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JAMMY GUITAR: REVIEWED
There are a few creases to iron out but what they have created does exactly what is advertised – its portable, lightweight and great fun.
Before we start this review, it’s worth mentioning that I am a guitarist first and foremost.
Although I dabble in synthesizers I would probably call myself an intermediate and so I was particularly excited to have the chance to try out the Jammy.
Playing like a guitar but creating synth sounds seemed like a perfect crossover!
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The Jammy comes in a slick-looking black box, in fact, everything is either black or silver. Very cool.
Opening the box you’ll find everything you need to get set up including a strap, strap pins, USB lead, soft carry cases for each component and even some customized Jammy plectrums.
The Jammy itself comes in five parts – the neck section, bridge section, the ‘scratchplate’, another section which completes the body and a locking plate which holds everything together.
At first, it was a little confusing to set up but after a quick look over the instructions, I realized how quick and easy it is to assemble and disassemble.
Slot the two neckpieces together and the body components and you’re good to go.
Have to admit — It was a little unusual to hold a guitar so lightweight and made of plastic.
Of course, this is a portable MIDI controller first and foremost so don’t expect it to have the satisfying weight of a Les Paul on your knee!
One of the unique aspects of the Jammy is the steel strings.
These are designed to give an authentic electric guitar feel and are a great way to bridge the gap between the MIDI controller and guitar.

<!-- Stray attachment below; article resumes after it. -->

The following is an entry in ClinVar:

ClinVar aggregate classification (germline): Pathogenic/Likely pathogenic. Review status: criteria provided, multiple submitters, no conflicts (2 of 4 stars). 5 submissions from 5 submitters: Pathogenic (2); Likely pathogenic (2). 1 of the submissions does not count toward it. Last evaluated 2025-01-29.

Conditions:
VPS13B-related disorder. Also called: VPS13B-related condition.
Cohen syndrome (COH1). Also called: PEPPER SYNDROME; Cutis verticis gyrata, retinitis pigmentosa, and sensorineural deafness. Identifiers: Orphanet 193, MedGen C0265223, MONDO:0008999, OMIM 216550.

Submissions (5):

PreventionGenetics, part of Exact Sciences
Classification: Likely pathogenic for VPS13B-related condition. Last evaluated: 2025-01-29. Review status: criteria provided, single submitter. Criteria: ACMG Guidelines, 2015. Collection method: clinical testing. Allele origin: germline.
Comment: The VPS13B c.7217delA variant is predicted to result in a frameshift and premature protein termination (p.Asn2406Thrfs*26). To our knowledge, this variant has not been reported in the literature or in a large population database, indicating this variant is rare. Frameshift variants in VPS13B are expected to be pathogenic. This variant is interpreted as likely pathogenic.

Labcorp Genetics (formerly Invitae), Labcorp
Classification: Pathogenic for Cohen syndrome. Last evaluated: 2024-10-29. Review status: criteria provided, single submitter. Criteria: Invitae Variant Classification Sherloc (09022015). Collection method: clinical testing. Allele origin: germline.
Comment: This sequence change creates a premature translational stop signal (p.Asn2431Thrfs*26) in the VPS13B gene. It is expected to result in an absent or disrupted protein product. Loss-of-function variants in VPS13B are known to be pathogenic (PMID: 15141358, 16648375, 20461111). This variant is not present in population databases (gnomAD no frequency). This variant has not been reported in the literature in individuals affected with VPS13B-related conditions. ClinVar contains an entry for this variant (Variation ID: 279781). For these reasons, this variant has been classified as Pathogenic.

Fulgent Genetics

Once I’d put everything together and plugged in it was time to take the Jammy for a test drive.
Let’s face it — guitarists can be difficult to please.
Whether it’s the wood used in manufacturing, the neck shape, the pickups, the bridge – all these factors can make or break a player’s opinion of an instrument.
It took a little while to get used to the Jammy’s size, weight and dimensions and while the steel strings offer a certain amount of realism, it still feels somewhat unnatural to play.
As the neck and bridge section are separate so are the strings, so while playing your picking hand is hitting one of 6 open strings whilst your left-hand frets one of another 6 strings.
The downside with this is that if you can hear the strings above what you are recording then all you really hear is the open string you are hitting with your pick hand.
This can throw you off a little as on any ‘normal’ guitar you’ll hear whatever note you are fretting.
However, I would reiterate again that this is a portable MIDI controller. It isn’t supposed to give you a 100% realistic guitar experience, it’s designed for music-making on the go and so in that sense, it would be unfair to judge the Jammy based on how it compares to a regular guitar.
The functions are easy enough to use.
Upon powering the Jammy up you’ll need to give the unit a few seconds to calibrate so that you don’t end up out of tune or finding the wrong notes are outputted.
This was a concern with the controller having steel strings but looking at the fretboard it seems that the notes are picked up by sensors on the frets themselves.
In terms of output, you have a USB 3 output for use as a MIDI controller and a standard guitar jack output for hooking up the Jammy to an amp simulator in your DAW.
Where you would find the guitar’s tone and volume controls lies a single rotary knob for adjusting the level of the output.
All in all it would probably take less than 5 minutes to get from the box to recording.
Jammy As A MIDI Controller
The first thing I did was hook up the Jammy as a MIDI controller using Logic and some of their standard software instruments.
Actually, I tell a lie, the first thing I did was use the Jammy with Logic’s drum kits! The idea of using a guitar to create a beat was one of the things that intrigued me most about the Jammy and I spent a good ten minutes playing around with the various notes on the fretboard to find what they corresponded to.
Once I’d got past the initial issue with the string noise the Jammy started to become a lot of fun.
I’d argue that it would still probably be easier to program a beat that uses the guitar itself but it was great for getting a simple kick/snare beat going which can easily be quantized and formulate the basis of a song.